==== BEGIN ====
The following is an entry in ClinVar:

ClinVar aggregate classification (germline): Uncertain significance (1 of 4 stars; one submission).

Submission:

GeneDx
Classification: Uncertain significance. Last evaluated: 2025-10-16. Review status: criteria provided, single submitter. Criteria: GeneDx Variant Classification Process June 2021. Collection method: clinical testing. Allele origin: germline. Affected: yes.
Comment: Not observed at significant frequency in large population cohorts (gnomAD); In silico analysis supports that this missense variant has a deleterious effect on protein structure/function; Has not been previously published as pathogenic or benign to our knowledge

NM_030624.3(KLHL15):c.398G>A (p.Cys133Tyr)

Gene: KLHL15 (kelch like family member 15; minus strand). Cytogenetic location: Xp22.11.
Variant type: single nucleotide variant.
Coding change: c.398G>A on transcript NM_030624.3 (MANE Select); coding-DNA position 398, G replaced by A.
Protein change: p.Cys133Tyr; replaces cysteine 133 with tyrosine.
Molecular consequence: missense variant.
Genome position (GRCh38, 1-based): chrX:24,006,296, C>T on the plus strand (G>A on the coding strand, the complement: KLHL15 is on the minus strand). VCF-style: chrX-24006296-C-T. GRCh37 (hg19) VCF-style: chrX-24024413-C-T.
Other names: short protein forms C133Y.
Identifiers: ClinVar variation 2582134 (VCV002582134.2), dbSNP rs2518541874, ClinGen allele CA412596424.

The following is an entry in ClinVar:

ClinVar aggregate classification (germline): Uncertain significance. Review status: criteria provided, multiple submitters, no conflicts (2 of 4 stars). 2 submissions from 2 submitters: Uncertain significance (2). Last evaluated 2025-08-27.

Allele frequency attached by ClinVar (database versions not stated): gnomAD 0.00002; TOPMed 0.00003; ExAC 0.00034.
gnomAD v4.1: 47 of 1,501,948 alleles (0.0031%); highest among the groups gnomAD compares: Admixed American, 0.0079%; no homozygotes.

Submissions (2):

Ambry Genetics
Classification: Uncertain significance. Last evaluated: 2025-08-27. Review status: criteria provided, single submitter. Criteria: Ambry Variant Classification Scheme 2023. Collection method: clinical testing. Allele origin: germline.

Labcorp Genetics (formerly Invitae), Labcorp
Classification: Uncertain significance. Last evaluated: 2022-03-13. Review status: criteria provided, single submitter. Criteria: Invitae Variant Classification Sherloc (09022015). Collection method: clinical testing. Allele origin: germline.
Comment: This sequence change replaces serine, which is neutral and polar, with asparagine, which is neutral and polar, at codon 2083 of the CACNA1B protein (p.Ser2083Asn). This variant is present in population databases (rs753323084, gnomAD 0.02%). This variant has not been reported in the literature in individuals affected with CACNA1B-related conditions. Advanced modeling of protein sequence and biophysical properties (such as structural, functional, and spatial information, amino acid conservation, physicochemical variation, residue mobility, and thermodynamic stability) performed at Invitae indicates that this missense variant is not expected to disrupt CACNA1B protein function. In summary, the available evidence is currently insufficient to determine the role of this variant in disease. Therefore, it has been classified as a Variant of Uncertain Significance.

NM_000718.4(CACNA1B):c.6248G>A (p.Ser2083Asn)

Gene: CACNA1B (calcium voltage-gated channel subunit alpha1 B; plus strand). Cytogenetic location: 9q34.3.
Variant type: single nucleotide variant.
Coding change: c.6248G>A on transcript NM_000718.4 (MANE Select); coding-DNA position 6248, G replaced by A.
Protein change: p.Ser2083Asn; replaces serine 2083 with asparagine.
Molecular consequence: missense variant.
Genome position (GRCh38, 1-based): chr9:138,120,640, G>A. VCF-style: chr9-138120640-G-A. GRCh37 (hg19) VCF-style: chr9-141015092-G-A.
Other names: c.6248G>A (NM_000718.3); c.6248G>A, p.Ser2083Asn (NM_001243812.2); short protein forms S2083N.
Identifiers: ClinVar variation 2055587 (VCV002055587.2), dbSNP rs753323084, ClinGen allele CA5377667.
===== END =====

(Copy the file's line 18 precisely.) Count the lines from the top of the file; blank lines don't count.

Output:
Allele frequency attached by ClinVar (database versions not stated): gnomAD 0.00002; TOPMed 0.00003; ExAC 0.00034.